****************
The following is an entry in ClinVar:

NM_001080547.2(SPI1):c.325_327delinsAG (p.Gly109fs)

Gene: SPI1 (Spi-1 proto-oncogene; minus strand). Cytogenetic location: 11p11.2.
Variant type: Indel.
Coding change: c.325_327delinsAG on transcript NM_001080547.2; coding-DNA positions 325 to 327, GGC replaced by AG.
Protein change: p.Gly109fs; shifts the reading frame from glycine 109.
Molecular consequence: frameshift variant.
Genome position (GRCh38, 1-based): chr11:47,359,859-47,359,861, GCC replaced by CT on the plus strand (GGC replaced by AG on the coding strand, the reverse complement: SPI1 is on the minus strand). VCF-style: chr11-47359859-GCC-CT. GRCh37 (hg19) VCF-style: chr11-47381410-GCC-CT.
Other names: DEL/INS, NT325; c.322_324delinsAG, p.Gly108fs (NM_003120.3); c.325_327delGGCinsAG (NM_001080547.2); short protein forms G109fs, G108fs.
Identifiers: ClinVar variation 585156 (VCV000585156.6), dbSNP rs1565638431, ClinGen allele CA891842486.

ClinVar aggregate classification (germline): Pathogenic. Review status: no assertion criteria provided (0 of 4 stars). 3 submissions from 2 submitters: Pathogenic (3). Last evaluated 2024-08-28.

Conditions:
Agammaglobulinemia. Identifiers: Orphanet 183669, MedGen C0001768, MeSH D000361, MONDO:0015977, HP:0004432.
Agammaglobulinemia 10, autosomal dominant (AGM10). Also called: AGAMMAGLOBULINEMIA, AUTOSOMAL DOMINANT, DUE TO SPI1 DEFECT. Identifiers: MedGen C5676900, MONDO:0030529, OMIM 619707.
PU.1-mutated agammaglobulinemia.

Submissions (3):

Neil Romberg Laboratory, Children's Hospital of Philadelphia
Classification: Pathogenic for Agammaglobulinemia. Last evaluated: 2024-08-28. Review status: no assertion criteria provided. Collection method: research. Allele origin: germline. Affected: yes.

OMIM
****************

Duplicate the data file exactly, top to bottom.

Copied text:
The following is an entry in ClinVar:

NM_001080547.2(SPI1):c.325_327delinsAG (p.Gly109fs)

Gene: SPI1 (Spi-1 proto-oncogene; minus strand). Cytogenetic location: 11p11.2.
Variant type: Indel.
Coding change: c.325_327delinsAG on transcript NM_001080547.2; coding-DNA positions 325 to 327, GGC replaced by AG.
Protein change: p.Gly109fs; shifts the reading frame from glycine 109.
Molecular consequence: frameshift variant.
Genome position (GRCh38, 1-based): chr11:47,359,859-47,359,861, GCC replaced by CT on the plus strand (GGC replaced by AG on the coding strand, the reverse complement: SPI1 is on the minus strand). VCF-style: chr11-47359859-GCC-CT. GRCh37 (hg19) VCF-style: chr11-47381410-GCC-CT.
Other names: DEL/INS, NT325; c.322_324delinsAG, p.Gly108fs (NM_003120.3); c.325_327delGGCinsAG (NM_001080547.2); short protein forms G109fs, G108fs.
Identifiers: ClinVar variation 585156 (VCV000585156.6), dbSNP rs1565638431, ClinGen allele CA891842486.

ClinVar aggregate classification (germline): Pathogenic. Review status: no assertion criteria provided (0 of 4 stars). 3 submissions from 2 submitters: Pathogenic (3). Last evaluated 2024-08-28.

Conditions:
Agammaglobulinemia. Identifiers: Orphanet 183669, MedGen C0001768, MeSH D000361, MONDO:0015977, HP:0004432.
Agammaglobulinemia 10, autosomal dominant (AGM10). Also called: AGAMMAGLOBULINEMIA, AUTOSOMAL DOMINANT, DUE TO SPI1 DEFECT. Identifiers: MedGen C5676900, MONDO:0030529, OMIM 619707.
PU.1-mutated agammaglobulinemia.

Submissions (3):

Neil Romberg Laboratory, Children's Hospital of Philadelphia
Classification: Pathogenic for Agammaglobulinemia. Last evaluated: 2024-08-28. Review status: no assertion criteria provided. Collection method: research. Allele origin: germline. Affected: yes.

OMIM